Health Benefits of Almond Milk
One reason almond milk is a popular dairy alternative is because it boasts many health benefits.
1. It's Good for People With Lactose Intolerance
Approximately 65 percent of adults are lactose intolerant. This is when you're unable to break down lactose, a type of sugar found in cow's milk, according to the National Institutes of Health (NIH). Eating or drinking dairy with this condition can result in bloating, abdominal pain, nausea, gas and diarrhea.
For a long time, there were limited options for anyone with lactose intolerance. Now, with the rise of plant-based milks, yogurts and cheeses, there are plenty of choices. Because almond milk is made from almonds and is completely dairy-free, it is considered safe for those who are lactose intolerant.
2. It's Weight-Management Friendly
This benefit comes with a catch — you need to read the labels carefully.
Under the umbrella of almond milk, there are different levels of sweetness and added flavors. Original almond milk doesn't have added flavors, but it may have added sugars. Unsweetened vanilla almond milk doesn't have added sugars, but it have vanilla flavoring. There are different combinations, but unsweetened original almond milk tends to be the lowest in sugar and calories.
Unsweetened almond milk can be very low in calories, averaging around 30 to 40 calories per cup. This is much less than cow's milk, which can range from about 80 calories per cup of skim milk to 150 calories in a cup of whole milk.
Almond milk is also a source of monounsaturated fats, aka MUFAs. These healthy fats can help with weight management, along with decreasing LDL cholesterol levels, according to a January 2018 paper in the Journal of Food Science and Technology.
3. It's a Rich Source of Vitamin E
A cup of almond milk meets 111 percent of your vitamin E needs for the day.
Vitamin E is a fat-soluble antioxidant that protects our bodies from damage from free radicals. Vitamin E has also been linked to a reduced risk of heart disease, according to the NIH. Some studies have shown an association, but more research is needed.
4. It May Be Helpful In Preventing Acne
Although almond milk itself doesn't cure acne, some research suggests that swapping cow's milk for non-dairy replacements like almond milk may help relieve breakouts in acne-prone individuals.
Drinking milk during high school, especially skim milk, is linked to significantly higher rates of acne in teenagers, according to a February 2005 study in the Journal of the American Academy of Dermatology. The researchers suggest that the bioactive compounds and hormones in dairy products may contribute to acne.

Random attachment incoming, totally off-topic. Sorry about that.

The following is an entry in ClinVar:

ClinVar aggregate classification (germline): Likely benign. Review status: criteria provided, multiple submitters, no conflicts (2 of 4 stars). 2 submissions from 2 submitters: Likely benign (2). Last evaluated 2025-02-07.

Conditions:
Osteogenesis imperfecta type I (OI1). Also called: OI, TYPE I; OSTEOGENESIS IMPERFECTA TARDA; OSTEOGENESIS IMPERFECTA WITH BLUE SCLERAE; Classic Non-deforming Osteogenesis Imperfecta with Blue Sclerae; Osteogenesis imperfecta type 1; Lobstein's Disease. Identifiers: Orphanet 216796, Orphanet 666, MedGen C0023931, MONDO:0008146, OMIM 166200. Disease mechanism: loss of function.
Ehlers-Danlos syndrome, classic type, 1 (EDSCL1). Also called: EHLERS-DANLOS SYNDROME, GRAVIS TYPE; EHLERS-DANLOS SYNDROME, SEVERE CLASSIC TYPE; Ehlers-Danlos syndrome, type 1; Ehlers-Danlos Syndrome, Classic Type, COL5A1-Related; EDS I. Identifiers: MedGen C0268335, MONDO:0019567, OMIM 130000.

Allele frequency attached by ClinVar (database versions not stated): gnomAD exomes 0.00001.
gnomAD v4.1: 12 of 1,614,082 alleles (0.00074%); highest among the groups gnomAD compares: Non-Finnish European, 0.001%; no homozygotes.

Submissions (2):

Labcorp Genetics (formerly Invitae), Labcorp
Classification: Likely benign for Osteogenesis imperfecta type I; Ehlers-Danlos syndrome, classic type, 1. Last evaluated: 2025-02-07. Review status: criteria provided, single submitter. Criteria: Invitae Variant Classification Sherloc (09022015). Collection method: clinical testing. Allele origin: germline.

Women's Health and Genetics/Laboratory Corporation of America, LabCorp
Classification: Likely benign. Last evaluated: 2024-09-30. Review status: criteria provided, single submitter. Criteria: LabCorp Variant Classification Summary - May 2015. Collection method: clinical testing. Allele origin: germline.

If you are interested in swapping out cow's milk for a non-dairy alternative, choose one without added sugars. Diets rich in fast-digesting carbohydrates like sugar may increase skin lesions and worsen acne, per a July 2007 study in the American Journal of Clinical Nutrition.
Unlike dairy milk, almond milk may be good for the skin. Almond milk has a number of skin-nourishing compounds that can potentially benefit your skin and improve your complexion. Catechins found in almonds help prevent skin cells from oxidizing and dying, according to February 2020 research in Biomedical Dermatology.
The monounsaturated fats in almonds have also been associated with improved skin quality, per a December 2019 study in Phytotherapy Research.
The vitamin E content in almond milk may play a specific role in acne. Low levels of vitamin E are associated with severe acne, according to a May 2006 study in Clinical and Experimental Dermatology. Getting more of this nutrient through almond milk may have positive effects on acne.
Potential Health Risks of Almond Milk
There are currently no known drug interactions relating to almond milk. Discuss any medication and food interactions with your doctor. There may be some risks worth considering.
1. It Contains a Common Food Allergen